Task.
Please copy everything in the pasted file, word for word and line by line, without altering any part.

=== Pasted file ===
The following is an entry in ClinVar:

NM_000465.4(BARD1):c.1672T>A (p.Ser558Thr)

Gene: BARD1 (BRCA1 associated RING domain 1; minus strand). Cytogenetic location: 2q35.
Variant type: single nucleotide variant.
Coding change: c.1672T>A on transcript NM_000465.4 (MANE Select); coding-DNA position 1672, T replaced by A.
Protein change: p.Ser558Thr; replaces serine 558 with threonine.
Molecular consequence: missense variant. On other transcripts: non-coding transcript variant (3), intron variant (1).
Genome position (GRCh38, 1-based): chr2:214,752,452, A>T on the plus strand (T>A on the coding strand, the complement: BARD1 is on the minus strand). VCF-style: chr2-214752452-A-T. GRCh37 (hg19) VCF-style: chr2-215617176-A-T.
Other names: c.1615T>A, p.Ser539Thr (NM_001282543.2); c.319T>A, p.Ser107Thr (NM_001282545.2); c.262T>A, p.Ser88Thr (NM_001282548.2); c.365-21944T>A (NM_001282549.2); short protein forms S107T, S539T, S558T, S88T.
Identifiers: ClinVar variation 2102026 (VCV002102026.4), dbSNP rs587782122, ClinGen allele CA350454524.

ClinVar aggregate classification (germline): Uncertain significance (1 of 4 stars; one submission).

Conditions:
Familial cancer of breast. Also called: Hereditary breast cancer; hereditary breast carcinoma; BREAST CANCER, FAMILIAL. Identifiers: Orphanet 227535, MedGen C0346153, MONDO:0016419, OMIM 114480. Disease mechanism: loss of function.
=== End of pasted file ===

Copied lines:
The following is an entry in ClinVar:

NM_000465.4(BARD1):c.1672T>A (p.Ser558Thr)

Gene: BARD1 (BRCA1 associated RING domain 1; minus strand). Cytogenetic location: 2q35.
Variant type: single nucleotide variant.
Coding change: c.1672T>A on transcript NM_000465.4 (MANE Select); coding-DNA position 1672, T replaced by A.
Protein change: p.Ser558Thr; replaces serine 558 with threonine.
Molecular consequence: missense variant. On other transcripts: non-coding transcript variant (3), intron variant (1).
Genome position (GRCh38, 1-based): chr2:214,752,452, A>T on the plus strand (T>A on the coding strand, the complement: BARD1 is on the minus strand). VCF-style: chr2-214752452-A-T. GRCh37 (hg19) VCF-style: chr2-215617176-A-T.
Other names: c.1615T>A, p.Ser539Thr (NM_001282543.2); c.319T>A, p.Ser107Thr (NM_001282545.2); c.262T>A, p.Ser88Thr (NM_001282548.2); c.365-21944T>A (NM_001282549.2); short protein forms S107T, S539T, S558T, S88T.
Identifiers: ClinVar variation 2102026 (VCV002102026.4), dbSNP rs587782122, ClinGen allele CA350454524.

ClinVar aggregate classification (germline): Uncertain significance (1 of 4 stars; one submission).

Conditions:
Familial cancer of breast. Also called: Hereditary breast cancer; hereditary breast carcinoma; BREAST CANCER, FAMILIAL. Identifiers: Orphanet 227535, MedGen C0346153, MONDO:0016419, OMIM 114480. Disease mechanism: loss of function.